If your father is a powerful criminal, you can’t trust anyone, especially not the stranger who saves you.
Lily is on the run for her father’s sins. Having escaped a brutal attack on her home that left her dad’s small army and her beloved nana dead, she finds a job and a cheap room in Camps Bay, South Africa. When the men from Sky Communications track her down, she’s forced to flee again. This time, Lily ends up homeless, alone on a bench under a brewing winter storm in a violent city. It’s a lucky coincidence that Jacob appears through the mist just before a gang finds her in the dark, deserted park. Or is it?
After offering Lily shelter for the night, Jacob’s flat is destroyed in an explosion. With Jacob’s help, Lily tries to locate her father in search of his protection. In a whirlwind escapade from Africa to France, danger always a step behind, Lily learns about desire, love, survival and trust. Eventually, she’ll also learn about betrayal … and the truth about the savior to who she gave her body and heart.
This novel is a prequel to the Seven Forbidden Arts series, but reads as a stand-alone. There are no cliffhangers.
~ Bewitching BT
One year during our annual family visit to South Africa, our luggage was lost. We had a stop-over in Brazil which was delayed, resulting in no suitcases arriving on the conveyer belt when we finally stepped off the plane in George a day before Christmas. With no clothes, toiletries or Christmas gifts, we rushed off to the nearest shopping mall to buy the essentials for two days, including some improvised gifts, knowing that all the shops would be closed on the 26th for Boxing Day. It felt frightening to be stranded with not even a toothbrush, but at the same time invigorating to start the holiday with a clean slate, or literally an empty shelf. There is something cleansing about uncluttering your life.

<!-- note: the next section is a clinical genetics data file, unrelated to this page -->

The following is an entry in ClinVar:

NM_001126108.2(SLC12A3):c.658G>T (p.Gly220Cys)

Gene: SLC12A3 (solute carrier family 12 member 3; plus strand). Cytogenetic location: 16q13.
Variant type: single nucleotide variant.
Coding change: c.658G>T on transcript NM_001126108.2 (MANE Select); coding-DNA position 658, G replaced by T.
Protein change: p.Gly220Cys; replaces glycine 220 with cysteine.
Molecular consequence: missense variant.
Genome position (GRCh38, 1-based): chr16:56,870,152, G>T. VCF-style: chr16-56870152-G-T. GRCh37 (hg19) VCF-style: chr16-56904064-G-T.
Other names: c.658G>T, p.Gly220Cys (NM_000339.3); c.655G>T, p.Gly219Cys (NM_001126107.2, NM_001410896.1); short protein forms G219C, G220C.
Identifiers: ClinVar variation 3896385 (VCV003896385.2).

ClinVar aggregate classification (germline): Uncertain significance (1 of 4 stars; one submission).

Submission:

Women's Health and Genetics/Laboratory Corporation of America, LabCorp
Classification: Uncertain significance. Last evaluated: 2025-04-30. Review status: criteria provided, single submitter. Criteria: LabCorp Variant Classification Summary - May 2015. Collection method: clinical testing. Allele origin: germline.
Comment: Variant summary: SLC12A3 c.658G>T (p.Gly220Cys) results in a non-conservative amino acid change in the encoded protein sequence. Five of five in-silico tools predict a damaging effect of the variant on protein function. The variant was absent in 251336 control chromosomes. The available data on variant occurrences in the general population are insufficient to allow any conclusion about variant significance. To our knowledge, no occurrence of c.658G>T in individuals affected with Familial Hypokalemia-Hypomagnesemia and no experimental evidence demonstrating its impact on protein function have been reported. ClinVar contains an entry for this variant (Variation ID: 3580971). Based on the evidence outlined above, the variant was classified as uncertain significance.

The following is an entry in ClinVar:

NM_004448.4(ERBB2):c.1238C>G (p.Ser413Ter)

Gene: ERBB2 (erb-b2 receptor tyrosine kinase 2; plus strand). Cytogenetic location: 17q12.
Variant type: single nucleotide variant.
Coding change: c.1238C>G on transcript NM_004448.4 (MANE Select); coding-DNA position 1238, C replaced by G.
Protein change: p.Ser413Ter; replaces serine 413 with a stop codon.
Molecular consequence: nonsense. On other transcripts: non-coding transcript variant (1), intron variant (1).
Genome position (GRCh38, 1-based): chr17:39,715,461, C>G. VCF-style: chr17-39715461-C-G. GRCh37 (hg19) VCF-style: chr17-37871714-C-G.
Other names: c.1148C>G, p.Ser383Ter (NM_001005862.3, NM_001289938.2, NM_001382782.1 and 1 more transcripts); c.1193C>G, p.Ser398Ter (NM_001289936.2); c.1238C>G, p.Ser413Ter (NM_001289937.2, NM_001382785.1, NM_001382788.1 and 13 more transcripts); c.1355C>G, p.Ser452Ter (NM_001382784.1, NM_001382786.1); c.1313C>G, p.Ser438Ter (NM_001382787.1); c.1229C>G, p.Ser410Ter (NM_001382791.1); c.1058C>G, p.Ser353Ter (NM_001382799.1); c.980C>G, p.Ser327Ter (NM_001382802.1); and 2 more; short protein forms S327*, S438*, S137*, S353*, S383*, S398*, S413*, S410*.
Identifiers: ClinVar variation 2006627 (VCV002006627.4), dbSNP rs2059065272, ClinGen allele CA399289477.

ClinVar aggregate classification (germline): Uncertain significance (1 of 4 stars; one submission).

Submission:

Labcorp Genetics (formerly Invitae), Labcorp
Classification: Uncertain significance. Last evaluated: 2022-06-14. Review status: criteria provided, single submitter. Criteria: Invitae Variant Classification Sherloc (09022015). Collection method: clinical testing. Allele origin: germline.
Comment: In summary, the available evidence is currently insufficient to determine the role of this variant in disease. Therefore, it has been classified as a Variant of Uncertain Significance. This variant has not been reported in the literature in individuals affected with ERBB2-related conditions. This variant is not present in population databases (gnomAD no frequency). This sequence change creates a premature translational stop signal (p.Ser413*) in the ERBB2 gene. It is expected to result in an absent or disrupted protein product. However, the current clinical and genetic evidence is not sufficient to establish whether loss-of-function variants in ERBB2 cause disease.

This got me thinking about how it will be to have nothing, to scrap all your possessions and start from zero. Thinking about the reorganizing I still had to do in my house, zero actually sounded kind of great, like a new beginning – a chance to start all zen and clean and fresh. No more washed-out towels and stained tablecloths that I am too sentimental to get rid of. No more ketchup bottles with dirty lids and tennis shoes that need a good scrubbing. But zero is not so attractive without any money. How will it feel like to have nothing and not a penny in your pocket? The obvious solution is to go out and earn some bucks, but what if getting a job is impossible? What if the stakes are really high, like you can’t work anywhere because your life will be in danger if your identity is discovered? What if you’re running with nothing but the clothes on your back and you have no one to trust? This is how the protagonist, Lily, ended up on a park bench in a cold, deserted park in the middle of Cape Town. With assassins on her trail and no money, Lily doesn’t have many options when a stranger, Jacob, offers to help.
During the course of fleeing from Cape Town to Paris in search of her father, Lily learns to trust Jacob. She also learns about passion and falling in love, and the hardest lesson she’ll learn is about betrayal.
I still play Lily’s game when I travel, or when I move. (We move frequently because of my husband’s occupation.) I clean out all the shelves and start at square one, with not even a toothbrush. It makes me appreciate all the small luxuries I sometimes take for granted, but it also has the wonderful ability to clear my head and get rid of the physical and mental cobwebs, making space for new stories still to be told.
Mist rose from the ground in the dark park on Green Market Square, enveloping Lily Reid up to her knees. She shivered on the bench under the yellow spotlight of a lamppost. Heavy clouds moved in front of the moon. The loss of light should have made the South African night blacker, but in Cape Town, the evening sky always had an artificial glow that reflected the vastness of the manmade illumination below.
A searchlight reached up from afar, a beam cutting wedges into the heaven. Another crime had been committed somewhere. Another trespasser was being chased. Lily clutched her backpack to her chest. It held her meager possessions–a change of clothes, a passport, a flashlight, a toothbrush, and her empty purse.